Photography Exhibition | Nigel Green & Naglaa Walker
PHOTOGRAPHY EXHIBITION DATES
1 October – 13 November 2004
In 2002, Nigel Green was granted unprecedented access to the interior of Dungeness ‘B’, one of the two nuclear power stations operating from the site in Dungeness. The resulting photography exhibition accommodates a fundamental ambiguity. While he is sensitive to the unique environment at Dungeness — its fragility and vulnerability — and aware of the damaging absurdity that led to building the stations on such an unstable site, Green is also drawn to the stations’ peculiar form of grandeur, both banal and elegant, and to the supremely sophisticated levels of human endeavour they undoubtedly represent.
The exhibition combines large scale colour photographs with an ‘archive’ of small reprocessed photographic fragments. It is a response to both the real, often awe-inspiring scale and complexity of the station’s spaces, and to what might be called its ‘psychological’ power; the way it rests in the imagination and memory. The work also dwells on the station’s uneasy presence in this elemental landscape, looming over fisherman’s huts and a nature reserve that protects one of the most important and sensitive coastal environments in Europe.
Dungeness is commissioned by Photoworks and includes a hardback book priced at £17.95 with a specially commissioned essay by The Guardian’s architecture critic Jonathan Glancey.
Naglaa Walker’s artistic practice is informed by her scientific background. Before taking an MA in Fine Art Photography at the Royal College of Art, she graduated as a physicist and worked briefly in the field. In her work, Walker presents science not as instructive, infallible authority but as an object of enquiry and speculation, relevant to day-to-day life. In 2003 she was awarded a Jerwood Photography Prize for her work.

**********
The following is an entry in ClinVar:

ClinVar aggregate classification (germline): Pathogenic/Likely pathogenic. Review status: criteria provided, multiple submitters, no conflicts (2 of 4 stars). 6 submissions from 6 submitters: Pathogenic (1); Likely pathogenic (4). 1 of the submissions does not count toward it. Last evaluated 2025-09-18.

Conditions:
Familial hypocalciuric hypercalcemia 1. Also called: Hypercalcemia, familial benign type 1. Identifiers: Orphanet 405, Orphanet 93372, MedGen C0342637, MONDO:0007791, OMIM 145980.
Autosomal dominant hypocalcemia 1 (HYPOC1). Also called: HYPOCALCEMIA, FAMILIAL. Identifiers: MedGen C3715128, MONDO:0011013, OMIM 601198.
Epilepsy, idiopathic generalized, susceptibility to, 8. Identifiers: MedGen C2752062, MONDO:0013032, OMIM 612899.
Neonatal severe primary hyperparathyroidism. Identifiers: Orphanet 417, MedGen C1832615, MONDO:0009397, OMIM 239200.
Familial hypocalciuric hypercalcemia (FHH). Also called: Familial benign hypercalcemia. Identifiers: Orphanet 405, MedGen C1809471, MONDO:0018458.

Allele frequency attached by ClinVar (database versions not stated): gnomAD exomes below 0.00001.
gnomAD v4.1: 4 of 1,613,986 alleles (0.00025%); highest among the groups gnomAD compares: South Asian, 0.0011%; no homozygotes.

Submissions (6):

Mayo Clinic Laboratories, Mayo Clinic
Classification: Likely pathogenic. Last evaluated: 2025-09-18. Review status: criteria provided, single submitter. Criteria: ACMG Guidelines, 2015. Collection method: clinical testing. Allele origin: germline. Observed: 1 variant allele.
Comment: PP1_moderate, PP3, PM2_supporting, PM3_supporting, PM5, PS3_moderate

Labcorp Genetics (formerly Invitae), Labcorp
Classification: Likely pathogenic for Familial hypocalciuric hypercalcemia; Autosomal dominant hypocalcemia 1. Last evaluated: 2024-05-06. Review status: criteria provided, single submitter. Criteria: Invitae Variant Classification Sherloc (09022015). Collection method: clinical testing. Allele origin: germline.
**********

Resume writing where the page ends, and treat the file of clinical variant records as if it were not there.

In Physical Sites she presents a series of images series taken in the physics department of the University of California on the American West Coast. Additionally, through abstraction, documentation and the use of diagrammatic and textual pieces, the work engages with the scientific environment, rendering an intuitive sense rather than a literal interpretation of physics, and thus challenges preconceptions about science and its accessibility. Exploring the boundaries which support the knowledge/power relationship and the idiosyncrasies of the scientific experience, her work aims to create new, cross-disciplinary understandings, and contest established responses.
Walker’s book On Physics is being published by Dewi Lewis Publishing in Autumn 2004, and includes specially commissioned essays by John Gribbin, scientist and award-winning author of many popular science books, and Sacha Craddock, leading art critic, writer and curator, who provides a context within which to consider and evaluate Walker’s work.